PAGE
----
CULTURE & ARTS
04/26/2017 08:30 am ET Updated May 24, 2017

Elisabeth Moss Absolutely Knows 'The Handmaid's Tale' Is A Feminist Story

In an interview with HuffPost, Moss clarified that the captivating new Hulu adaptation is "first and foremost feminist."
Hulu/HPMG

Ahead of the premiere of “The Handmaid’s Tale,” Hulu’s 2017 adaptation of Margaret Atwood’s beloved dystopian novel, actor Elisabeth Moss would like to make one point clear: The show is “obviously” feminist.

She intimated otherwise during a packed panel discussion that took place at the Tribeca Film Festival. “It’s not a feminist story, it’s a human story, because women’s rights are human rights,” she told audiences in New York City. Some fans were less than pleased with what seemed like an effort to distance the show from its, to use her word, “obviously” feminist underpinnings. 

Women’s rights are human rights, but, according to many readers and preemptive fans of the show, there is no need to explicitly state that a TV series centered on the life of Offred ― a woman stripped of her societal power, forced into gruesome sexual servitude, and still willing to fight like hell for her freedom ― isn’t feminist. 

“I’m not sure that that was exactly what I was trying to say, or what we were trying to say,” Moss told HuffPost on Tuesday, hours before Hulu released the first three episodes to stream. “I wanted to say ― and I’ll just say it right here, right now ― OBVIOUSLY, all caps, it is a feminist work. It is a feminist show.”

Moss identifies as “a card-carrying feminist,” who herself doesn’t believe there’s such a thing as being too vocal about your feminist views. In past interviews about her “Mad Men” character Peggy, she’s said she’s “super-proud to have been part of a moment that people can gain any inspiration from or connect with women’s rights.”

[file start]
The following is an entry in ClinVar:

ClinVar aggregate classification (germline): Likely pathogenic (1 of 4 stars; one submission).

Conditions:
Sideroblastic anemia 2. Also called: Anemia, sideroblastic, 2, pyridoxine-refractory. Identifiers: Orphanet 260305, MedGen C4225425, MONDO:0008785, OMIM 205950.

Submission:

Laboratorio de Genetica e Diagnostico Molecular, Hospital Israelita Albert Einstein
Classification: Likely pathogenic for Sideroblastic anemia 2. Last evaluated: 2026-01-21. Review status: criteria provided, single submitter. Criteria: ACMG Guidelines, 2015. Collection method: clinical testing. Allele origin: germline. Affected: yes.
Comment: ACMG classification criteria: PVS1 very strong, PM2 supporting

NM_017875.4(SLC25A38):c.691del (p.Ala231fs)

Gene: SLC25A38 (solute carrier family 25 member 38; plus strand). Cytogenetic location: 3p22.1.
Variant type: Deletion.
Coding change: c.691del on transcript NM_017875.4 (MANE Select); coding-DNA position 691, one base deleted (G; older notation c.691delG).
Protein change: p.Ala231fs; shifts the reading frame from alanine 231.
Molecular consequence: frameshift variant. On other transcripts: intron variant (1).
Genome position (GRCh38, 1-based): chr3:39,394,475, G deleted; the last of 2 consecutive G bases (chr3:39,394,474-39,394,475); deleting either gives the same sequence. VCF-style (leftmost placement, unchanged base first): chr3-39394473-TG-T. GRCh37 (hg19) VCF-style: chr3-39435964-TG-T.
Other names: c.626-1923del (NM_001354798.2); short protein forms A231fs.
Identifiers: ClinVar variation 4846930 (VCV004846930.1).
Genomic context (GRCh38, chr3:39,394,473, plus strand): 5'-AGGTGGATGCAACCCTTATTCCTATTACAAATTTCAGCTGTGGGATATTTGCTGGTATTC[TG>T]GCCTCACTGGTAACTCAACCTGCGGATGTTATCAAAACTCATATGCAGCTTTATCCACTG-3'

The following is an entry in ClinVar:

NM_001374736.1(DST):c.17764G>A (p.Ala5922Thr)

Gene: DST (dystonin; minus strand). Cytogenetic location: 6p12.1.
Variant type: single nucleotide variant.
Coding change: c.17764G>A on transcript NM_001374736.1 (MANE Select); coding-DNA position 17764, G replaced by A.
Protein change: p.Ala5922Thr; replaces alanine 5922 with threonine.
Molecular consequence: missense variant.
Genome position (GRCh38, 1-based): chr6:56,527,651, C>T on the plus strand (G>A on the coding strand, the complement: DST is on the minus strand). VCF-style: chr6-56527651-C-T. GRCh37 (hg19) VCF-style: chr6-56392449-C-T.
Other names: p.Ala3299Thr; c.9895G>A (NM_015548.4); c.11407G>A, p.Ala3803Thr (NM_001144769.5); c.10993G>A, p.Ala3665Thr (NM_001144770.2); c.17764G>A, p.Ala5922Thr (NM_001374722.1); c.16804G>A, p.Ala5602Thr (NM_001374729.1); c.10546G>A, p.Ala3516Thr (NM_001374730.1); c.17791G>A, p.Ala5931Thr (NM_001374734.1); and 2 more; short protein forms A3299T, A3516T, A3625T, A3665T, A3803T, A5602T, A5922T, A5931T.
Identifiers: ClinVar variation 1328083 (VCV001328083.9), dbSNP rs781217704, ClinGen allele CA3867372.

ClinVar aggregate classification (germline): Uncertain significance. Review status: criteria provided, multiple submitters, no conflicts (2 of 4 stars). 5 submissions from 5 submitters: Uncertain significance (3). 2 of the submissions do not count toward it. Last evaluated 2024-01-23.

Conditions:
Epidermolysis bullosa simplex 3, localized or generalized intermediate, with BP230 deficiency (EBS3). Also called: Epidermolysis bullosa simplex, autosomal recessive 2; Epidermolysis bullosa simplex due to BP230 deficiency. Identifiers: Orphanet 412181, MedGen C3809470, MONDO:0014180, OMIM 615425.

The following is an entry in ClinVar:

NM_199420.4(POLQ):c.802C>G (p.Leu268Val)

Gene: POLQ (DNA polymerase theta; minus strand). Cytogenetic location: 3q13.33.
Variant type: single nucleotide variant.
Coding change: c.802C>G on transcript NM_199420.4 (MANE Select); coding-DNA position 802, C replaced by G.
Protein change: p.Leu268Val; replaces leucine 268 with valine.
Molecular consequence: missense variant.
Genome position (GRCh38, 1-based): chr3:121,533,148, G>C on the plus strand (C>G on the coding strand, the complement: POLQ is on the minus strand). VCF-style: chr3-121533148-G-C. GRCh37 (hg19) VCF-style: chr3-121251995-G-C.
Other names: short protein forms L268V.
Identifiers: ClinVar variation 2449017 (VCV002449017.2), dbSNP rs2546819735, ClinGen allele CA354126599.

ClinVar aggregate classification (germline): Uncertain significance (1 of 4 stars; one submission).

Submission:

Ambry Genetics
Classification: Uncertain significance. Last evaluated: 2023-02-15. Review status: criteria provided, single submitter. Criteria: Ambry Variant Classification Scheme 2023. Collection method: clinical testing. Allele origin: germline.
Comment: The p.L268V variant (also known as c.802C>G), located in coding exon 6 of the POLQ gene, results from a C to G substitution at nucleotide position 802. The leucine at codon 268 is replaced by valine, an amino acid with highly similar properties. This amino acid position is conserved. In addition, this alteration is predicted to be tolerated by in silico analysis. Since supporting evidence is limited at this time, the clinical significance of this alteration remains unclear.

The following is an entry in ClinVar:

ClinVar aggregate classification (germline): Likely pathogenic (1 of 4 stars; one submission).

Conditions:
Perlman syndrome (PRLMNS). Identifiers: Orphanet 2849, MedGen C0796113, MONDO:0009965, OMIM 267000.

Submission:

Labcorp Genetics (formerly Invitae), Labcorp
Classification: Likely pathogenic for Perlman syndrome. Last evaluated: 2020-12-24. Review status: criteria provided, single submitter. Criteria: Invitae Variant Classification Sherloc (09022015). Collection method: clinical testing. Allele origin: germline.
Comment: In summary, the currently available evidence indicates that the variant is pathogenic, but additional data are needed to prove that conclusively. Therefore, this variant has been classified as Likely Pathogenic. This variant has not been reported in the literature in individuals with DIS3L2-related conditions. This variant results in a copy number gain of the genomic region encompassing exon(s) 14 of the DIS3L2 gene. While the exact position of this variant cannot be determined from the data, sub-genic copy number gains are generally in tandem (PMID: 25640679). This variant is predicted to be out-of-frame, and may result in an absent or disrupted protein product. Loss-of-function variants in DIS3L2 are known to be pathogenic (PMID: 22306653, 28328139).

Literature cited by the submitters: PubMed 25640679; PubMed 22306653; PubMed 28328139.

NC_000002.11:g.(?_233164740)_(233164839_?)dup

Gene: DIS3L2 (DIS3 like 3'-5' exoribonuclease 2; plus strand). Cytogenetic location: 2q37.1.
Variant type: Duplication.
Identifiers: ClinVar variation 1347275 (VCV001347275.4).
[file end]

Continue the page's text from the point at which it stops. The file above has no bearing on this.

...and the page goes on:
“I think what happened was that I left out a very, very important four-letter word, which is ‘also,’” she said of her “Handmaid’s Tale” comments. “It’s also a humanist tale. That’s all. Women’s rights are human rights. For me, they’re one and the same. And I welcome the conversations. Anything that brings feminism into the spotlight, anything that brings reproductive rights into the spotlight, is a great thing. Whatever that is. We should be talking about it.”

Moss plays Offred, the narrator of “Handmaid’s Tale,” whose “reproductive rights and human rights have been stripped,” who has been “enslaved because she is fertile” and consequently “sexually assaulted every month.” In the Hulu show, these rape scenes are carefully wrought, giving viewers a sobering glimpse into one aspect of the seemingly hopeless lives of the many lower-class women subjugated by Gilead’s theocratic regime. 

“It was super important to us that it was very clearly a sexual assault and not something enjoyable by any of the parties,” Moss, who’s also a producer on the show, emphasized. “That it was clinical, that it was brutal, that it was emotionless.”

“For me, what I was trying to do as an actor,” she added, “was to try to imagine ― where do you go? For me, I felt like it would be so horrible that you would have to sort of not be there and that was the only way you could get through such a thing. We do two or three of them ― the ceremonies ― throughout the series, and each time it was really important for us to show that this is not something is remotely sexy. This is sexual assault.”